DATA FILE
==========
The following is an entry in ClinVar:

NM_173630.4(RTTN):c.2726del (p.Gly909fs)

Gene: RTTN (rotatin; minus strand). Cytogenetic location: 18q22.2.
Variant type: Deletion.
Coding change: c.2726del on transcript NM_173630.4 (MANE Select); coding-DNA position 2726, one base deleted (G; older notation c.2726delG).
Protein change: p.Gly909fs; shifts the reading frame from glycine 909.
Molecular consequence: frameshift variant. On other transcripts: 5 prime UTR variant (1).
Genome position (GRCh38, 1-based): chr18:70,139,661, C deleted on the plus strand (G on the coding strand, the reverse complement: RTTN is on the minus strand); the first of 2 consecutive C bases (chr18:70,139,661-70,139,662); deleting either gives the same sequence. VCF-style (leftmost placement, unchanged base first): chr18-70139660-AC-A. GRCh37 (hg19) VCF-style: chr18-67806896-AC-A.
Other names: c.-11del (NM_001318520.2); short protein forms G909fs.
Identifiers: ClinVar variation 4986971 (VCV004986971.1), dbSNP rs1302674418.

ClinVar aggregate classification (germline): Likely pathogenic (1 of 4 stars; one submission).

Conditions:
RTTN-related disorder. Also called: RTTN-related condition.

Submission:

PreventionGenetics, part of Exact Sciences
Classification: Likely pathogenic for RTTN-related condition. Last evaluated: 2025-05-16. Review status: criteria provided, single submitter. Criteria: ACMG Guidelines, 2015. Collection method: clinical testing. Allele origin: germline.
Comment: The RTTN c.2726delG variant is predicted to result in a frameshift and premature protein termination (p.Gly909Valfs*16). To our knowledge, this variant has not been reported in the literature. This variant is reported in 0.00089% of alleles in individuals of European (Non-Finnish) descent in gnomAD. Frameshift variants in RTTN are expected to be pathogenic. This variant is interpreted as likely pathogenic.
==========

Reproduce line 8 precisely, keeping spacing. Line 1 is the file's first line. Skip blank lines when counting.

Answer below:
Genome position (GRCh38, 1-based): chr18:70,139,661, C deleted on the plus strand (G on the coding strand, the reverse complement: RTTN is on the minus strand); the first of 2 consecutive C bases (chr18:70,139,661-70,139,662); deleting either gives the same sequence. VCF-style (leftmost placement, unchanged base first): chr18-70139660-AC-A. GRCh37 (hg19) VCF-style: chr18-67806896-AC-A.